The manuscript contains nine illustrations, including a map of the region under study, several illustrations of implements used to restrain captives, two hand colored copper-plate engravings of African scenes, and a printed version of Clarkson's well-known diagrammatic cross section of a slave ship. There is at least one reference in the text to an illustration no longer present.

The association of this manuscript with Mirabeau is primarily circumstantial, and there are a number of differences between this version and the loose translation published in 1791. On the supporting side, however, a slip of paper in contemporary hand notes "title and table of contents in the hand of Mentelle," referring to Edmé Mentelle, close associate of Mirabeau. Secondly, one page of notes (p. 1) appears to indicate "cet oeuvrage appartient au Citoyen Mentelle," though Mentelle is strongly effaced, and makes reference to comments on the text by Geoffroy de Villeneuve. In the published English language version of his letters to Mirabeau, Clarkson cites Villeneuve, aide-de-camp to the Governor of Gorée, as his source of information for the African sections.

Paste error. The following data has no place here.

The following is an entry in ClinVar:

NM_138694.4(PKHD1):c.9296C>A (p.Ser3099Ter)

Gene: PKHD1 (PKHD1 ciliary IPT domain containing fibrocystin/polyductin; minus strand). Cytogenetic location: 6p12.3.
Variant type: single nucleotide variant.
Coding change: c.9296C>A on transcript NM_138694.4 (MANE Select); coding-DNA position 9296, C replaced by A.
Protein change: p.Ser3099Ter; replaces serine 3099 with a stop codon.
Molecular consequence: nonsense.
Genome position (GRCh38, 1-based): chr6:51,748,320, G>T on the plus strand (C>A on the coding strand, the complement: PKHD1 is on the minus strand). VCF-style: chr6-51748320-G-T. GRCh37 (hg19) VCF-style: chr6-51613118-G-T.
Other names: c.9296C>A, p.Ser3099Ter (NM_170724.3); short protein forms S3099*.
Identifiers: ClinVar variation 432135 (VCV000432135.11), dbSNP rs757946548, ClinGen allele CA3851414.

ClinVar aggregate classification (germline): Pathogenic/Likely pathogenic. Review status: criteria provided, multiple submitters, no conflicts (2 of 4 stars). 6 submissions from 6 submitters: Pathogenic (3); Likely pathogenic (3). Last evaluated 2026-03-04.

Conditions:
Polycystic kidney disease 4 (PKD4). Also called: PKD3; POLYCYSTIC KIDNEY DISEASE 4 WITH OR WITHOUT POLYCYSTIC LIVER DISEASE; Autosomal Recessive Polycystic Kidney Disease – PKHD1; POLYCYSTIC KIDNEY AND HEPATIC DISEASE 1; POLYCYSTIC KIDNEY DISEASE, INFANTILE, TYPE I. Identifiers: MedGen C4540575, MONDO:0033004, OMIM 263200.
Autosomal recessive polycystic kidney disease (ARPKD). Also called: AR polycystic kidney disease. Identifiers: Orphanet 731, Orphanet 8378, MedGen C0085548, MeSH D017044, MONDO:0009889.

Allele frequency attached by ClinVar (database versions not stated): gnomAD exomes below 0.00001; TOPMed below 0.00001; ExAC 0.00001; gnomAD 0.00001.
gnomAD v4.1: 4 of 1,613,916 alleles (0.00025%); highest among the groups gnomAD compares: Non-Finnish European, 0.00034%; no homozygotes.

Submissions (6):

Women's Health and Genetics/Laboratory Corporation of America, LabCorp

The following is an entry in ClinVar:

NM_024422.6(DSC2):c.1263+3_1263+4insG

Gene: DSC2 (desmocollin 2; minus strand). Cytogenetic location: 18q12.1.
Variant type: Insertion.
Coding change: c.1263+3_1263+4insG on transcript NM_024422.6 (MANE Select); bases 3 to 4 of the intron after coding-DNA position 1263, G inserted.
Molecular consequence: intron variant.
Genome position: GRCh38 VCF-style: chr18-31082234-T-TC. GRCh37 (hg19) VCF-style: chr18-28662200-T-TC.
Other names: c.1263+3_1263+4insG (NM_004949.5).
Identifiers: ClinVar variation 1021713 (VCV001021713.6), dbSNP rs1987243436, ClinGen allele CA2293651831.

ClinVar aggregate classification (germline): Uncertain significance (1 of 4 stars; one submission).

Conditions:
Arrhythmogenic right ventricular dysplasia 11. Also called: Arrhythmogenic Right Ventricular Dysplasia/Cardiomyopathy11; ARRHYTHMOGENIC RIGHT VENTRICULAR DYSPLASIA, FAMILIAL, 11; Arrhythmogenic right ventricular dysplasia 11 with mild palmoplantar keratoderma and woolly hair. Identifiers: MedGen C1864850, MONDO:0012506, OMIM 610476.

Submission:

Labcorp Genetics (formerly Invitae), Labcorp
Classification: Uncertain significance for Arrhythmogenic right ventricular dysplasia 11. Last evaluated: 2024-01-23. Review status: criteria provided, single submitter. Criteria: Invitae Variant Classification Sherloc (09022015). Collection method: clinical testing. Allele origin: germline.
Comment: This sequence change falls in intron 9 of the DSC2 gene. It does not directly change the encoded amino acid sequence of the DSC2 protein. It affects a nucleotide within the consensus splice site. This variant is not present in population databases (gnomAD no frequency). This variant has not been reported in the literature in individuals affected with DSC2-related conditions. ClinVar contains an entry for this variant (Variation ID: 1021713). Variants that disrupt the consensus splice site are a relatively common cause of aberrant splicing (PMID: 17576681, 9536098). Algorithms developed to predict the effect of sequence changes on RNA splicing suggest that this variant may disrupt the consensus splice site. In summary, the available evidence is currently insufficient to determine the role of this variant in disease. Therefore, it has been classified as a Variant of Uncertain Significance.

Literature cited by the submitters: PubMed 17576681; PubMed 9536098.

Subject Terms

    Subjects:
    • Antislavery movements.
    • Slave trade--Africa.
    • Slavery.
    • Slavery--Great Britain.
    Genre Terms:
    • Copper engravings.
    • Maps.
    • Ship plans.
    Contents List
       Container / Location    Title
    Volume   1  
    Thomas Clarkson manuscript Lettres nouvelles sur le commerce de la Côte de Guinée [series]:
    Page   1  
    Introduction
    Page   5  
    Lettre 1:
     
    Questions quit font l'objet de cet oeuvrage.
     
    Possessions françaises en Afrique; leur description, etablissements, description de la culte depuis
     
    l'embouchure de la riviere de Gambie, jusqu'a celle du Sénégal: elle comprend les trois Royaume de Sallum, de Sin, et de Cayor.
     
    Esclaves retirés de la Royaume, leur quantité
     
    Maniere de les rendre Esclaves.
    Page   23  
    Lettre 2:
     
    Description Geographique du Royaume d'Oualo, de l'isle de Bisseche, et d'une partie du territoire des
     
    Poules independants Esclaves qu'on retire annuelement de ces pays Maniere de faire cette extaction
    Page   37  
    Lettre 3: